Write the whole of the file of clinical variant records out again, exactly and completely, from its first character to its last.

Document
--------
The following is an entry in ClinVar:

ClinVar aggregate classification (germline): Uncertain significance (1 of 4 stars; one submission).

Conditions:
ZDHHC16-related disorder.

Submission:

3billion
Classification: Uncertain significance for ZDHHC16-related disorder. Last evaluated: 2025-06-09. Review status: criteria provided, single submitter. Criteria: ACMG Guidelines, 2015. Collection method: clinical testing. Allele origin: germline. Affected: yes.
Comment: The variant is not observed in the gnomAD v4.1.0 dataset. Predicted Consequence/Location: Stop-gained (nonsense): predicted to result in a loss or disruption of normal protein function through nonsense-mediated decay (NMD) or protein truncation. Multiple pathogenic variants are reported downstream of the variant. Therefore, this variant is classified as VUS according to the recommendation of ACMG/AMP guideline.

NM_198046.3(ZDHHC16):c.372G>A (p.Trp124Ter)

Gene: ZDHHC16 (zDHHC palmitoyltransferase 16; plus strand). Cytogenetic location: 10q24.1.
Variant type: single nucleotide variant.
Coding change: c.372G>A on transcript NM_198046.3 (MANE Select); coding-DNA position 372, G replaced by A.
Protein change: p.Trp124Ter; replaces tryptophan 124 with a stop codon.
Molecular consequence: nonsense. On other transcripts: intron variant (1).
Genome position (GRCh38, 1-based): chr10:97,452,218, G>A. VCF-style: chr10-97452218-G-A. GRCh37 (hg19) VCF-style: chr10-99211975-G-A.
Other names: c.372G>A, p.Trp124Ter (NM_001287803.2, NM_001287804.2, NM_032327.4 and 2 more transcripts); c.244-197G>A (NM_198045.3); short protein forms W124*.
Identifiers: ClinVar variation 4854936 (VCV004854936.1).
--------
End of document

The following is an entry in ClinVar:

ClinVar aggregate classification (germline): Uncertain significance (1 of 4 stars; one submission).

Conditions:
ZDHHC16-related disorder.

Submission:

3billion
Classification: Uncertain significance for ZDHHC16-related disorder. Last evaluated: 2025-06-09. Review status: criteria provided, single submitter. Criteria: ACMG Guidelines, 2015. Collection method: clinical testing. Allele origin: germline. Affected: yes.
Comment: The variant is not observed in the gnomAD v4.1.0 dataset. Predicted Consequence/Location: Stop-gained (nonsense): predicted to result in a loss or disruption of normal protein function through nonsense-mediated decay (NMD) or protein truncation. Multiple pathogenic variants are reported downstream of the variant. Therefore, this variant is classified as VUS according to the recommendation of ACMG/AMP guideline.

NM_198046.3(ZDHHC16):c.372G>A (p.Trp124Ter)

Gene: ZDHHC16 (zDHHC palmitoyltransferase 16; plus strand). Cytogenetic location: 10q24.1.
Variant type: single nucleotide variant.
Coding change: c.372G>A on transcript NM_198046.3 (MANE Select); coding-DNA position 372, G replaced by A.
Protein change: p.Trp124Ter; replaces tryptophan 124 with a stop codon.
Molecular consequence: nonsense. On other transcripts: intron variant (1).
Genome position (GRCh38, 1-based): chr10:97,452,218, G>A. VCF-style: chr10-97452218-G-A. GRCh37 (hg19) VCF-style: chr10-99211975-G-A.
Other names: c.372G>A, p.Trp124Ter (NM_001287803.2, NM_001287804.2, NM_032327.4 and 2 more transcripts); c.244-197G>A (NM_198045.3); short protein forms W124*.
Identifiers: ClinVar variation 4854936 (VCV004854936.1).